I have been using TR since winter in a combination of inside (with TR) and outside rides (RPE based). Right now I am a LV Build program trying to raise a bit my FTP.
Last week in the plan I had Dade +1, a VO2 max workout with 9 intervals at 120% FTP (2.5 min long) and this week in the plan it is Kaiser +2, a VO2 max workout with 9 intervals at 118% FTP (3 min long). The weather was so fantastic last week that I decided to ride Dade +1 outside in a short local hill that fitted quite well with a 2.5 min climb. My surprise is when I read that Kaiser +2, which is a really similar workout when it comes to number of intervals, lenght of the intervals, rest time and %FTP has a suggested RPE of 9 when Dade +1 has a RPE of 8.
Some details for the analysis:
For Dade +1: 3x2.5 minutes at RPE 8 with 4 minutes easy between intervals.
For Kaiser +2: 3x3 minutes at RPE 9, with 4 minutes recovery between intervals.
Why the RPE is one unit higher? The difference between making an exercise at RPE 8 or 9 is really substancial. Has someone step on similar issues in other workouts?
As someone who recently fought Kaiser I can state without a doubt that the extra 30s is what makes it a killer.
The intensity is more or less the same with ‘only’ a difference of 2% but the duration in this respect is 20% longer per interval! When working at these intensities 30s is like an extra day in the outside world ( cause Einstein’s relativity obviously ).
Or, in total terms, Dade has 22:30 of total time @ 120% whereas Kaiser has 27:00 at 118%. Don’t know about you but I’d take Dade over Kaiser any day
This - 2,5 minutes in date is quite “easy” when it comes to VO2 max. With these 2,5 minutes without a hard start you spend maybe around 1 minute at VO2 max (so proper breathing and gasping for air). It is more taxing for legs than for my breathing. 3 minutes is way harder - 30s makes a lot difference.
You also have to remember that VO2 max is not a power but a state - so even Kaiser is lower power, you spend probably more time at Vo2 max due interval lenght.
Thank you very much for fast response. I just made Kaiser on the trainer and I can tell that those last extra 30 seconds were super hard to finish and maintaining the power steady.
I totally understand that outside RPE based trainings have drawbacks. I just wonder how the RPE should be understood, is the RPE how you feel at the end of the interval? Or the total overall feeling during the interval? For example, during an interval in Kaiser I would estimate RPE 5 in the beggining, 1 minute passed would be something around 7, at the end of the second minute RPE 8 and at the end of the interval (3 minutes) RPE9.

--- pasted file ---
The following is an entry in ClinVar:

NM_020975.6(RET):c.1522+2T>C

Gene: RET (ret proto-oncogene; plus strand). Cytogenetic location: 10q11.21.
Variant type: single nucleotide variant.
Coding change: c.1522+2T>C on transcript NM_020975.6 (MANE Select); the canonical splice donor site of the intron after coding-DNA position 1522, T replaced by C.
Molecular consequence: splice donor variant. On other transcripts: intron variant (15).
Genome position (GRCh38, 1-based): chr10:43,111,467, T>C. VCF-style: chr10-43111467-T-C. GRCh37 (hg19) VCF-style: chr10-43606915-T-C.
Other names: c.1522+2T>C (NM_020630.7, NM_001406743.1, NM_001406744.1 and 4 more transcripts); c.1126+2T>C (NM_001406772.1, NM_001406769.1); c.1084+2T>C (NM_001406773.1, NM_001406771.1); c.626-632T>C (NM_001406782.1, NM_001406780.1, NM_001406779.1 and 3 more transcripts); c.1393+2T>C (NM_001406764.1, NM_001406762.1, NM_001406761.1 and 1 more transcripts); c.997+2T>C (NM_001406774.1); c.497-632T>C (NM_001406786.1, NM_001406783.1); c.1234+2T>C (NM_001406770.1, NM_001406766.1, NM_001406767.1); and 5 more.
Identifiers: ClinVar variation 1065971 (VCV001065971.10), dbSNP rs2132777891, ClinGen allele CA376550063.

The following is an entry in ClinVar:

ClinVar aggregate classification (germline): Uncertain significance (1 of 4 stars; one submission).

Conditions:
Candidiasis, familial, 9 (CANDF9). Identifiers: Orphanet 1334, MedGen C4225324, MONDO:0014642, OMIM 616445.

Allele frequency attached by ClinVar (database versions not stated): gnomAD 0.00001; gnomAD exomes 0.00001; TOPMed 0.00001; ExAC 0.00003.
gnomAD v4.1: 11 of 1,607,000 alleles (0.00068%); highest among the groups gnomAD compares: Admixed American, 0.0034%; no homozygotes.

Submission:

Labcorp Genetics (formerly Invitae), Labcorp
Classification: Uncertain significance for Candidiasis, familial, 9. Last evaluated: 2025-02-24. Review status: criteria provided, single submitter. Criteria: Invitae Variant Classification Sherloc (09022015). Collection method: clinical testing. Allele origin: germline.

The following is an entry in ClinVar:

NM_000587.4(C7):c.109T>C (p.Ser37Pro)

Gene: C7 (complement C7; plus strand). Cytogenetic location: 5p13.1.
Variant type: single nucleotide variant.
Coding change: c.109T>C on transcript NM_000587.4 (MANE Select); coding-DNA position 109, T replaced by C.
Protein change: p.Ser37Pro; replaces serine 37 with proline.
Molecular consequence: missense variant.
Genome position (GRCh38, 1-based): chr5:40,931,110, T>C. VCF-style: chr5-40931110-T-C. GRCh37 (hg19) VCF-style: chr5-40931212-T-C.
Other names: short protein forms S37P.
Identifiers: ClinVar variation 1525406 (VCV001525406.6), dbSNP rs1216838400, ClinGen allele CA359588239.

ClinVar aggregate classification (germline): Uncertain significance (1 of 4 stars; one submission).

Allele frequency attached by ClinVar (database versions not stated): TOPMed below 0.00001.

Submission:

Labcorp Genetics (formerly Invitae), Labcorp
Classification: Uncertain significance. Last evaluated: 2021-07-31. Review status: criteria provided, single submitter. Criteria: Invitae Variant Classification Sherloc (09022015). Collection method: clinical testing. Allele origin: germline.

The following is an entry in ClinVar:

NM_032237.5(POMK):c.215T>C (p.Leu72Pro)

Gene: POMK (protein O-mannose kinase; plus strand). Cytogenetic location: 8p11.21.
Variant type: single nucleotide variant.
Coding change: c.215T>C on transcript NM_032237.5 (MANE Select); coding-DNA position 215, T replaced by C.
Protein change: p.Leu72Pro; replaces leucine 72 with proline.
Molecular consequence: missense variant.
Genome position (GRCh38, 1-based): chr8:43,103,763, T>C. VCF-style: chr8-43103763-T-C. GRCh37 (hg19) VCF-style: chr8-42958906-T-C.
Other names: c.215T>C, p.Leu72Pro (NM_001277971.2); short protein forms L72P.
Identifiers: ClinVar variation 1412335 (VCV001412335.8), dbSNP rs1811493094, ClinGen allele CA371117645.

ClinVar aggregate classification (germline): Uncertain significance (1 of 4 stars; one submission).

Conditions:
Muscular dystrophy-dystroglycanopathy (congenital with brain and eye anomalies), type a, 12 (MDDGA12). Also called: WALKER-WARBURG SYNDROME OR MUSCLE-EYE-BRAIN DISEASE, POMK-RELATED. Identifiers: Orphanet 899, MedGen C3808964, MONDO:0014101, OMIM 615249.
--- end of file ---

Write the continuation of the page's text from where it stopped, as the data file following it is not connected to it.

I assume your talking about perceived exertion here - that can be effected by lots of factors - fatigue, sleep etc. Kaiser+2 just has a higher TSS and IF than Dade+1 - as mentioned the extra 30s really bites and 2% decrease in watts is nothing…plus you get a minute more between sets - give me Dade+1 any day!
I think that answers it. The crucial point of the workout should feel like a 9. For vo2 max, that’s probably the last minute or so of each set. For sweet spot and a 7 RPE, the entire 15 minutes isn’t going to fee like a 7. Usually the first 5 (especially in early sets) feels very manageable, then progressively becomes a 7, then maybe an 8 for the last little bit.
To be honest with these short efforts it very hard to say RPE during interval. For flat VO2 max like these your feelign seems ok - first minute is when you are burning your anaerobic reserves, then real VO2 max start to kicks in. Hard start VO2 max are completely different - they are RPE 9 for the whole interval
Using Train Now (great feature) I decided to look for a 1:15 endurance workout, and decided on Whorl. When I set it to outside, it showed as 1:52, just a hair under 50% more time. Hs anyone else experienced this big a change in taking a workout from inside to outside?
Yeah this is a thing that happens on most of the endurance workouts when you switch to outside. It’s based off the idea that outside workouts aren’t as efficient or steady as indoors with coasting, stop signs, etc. I tend to not agree with this so I will go for the original power target until I hit the prescribed tss when going outside. It’s usually very close to the original workout duration.
IMO if it takes twice the time to get the same tss in on an endurance ride outside vs inside then you are doing something seriously wrong. 10% (maybe as high as 20%) longer I could understand but 100% is wild.
This topic has been widely discussed amongst the forum, where a lot of athletes have expressed outside workout extensions. Here’s where we’re at!
Comprehensively: Focus on the intervals and the work itself, after that: don’t worry about hitting the full workout time, and we’ll work on updating those after we finish up the current higher priority releases.
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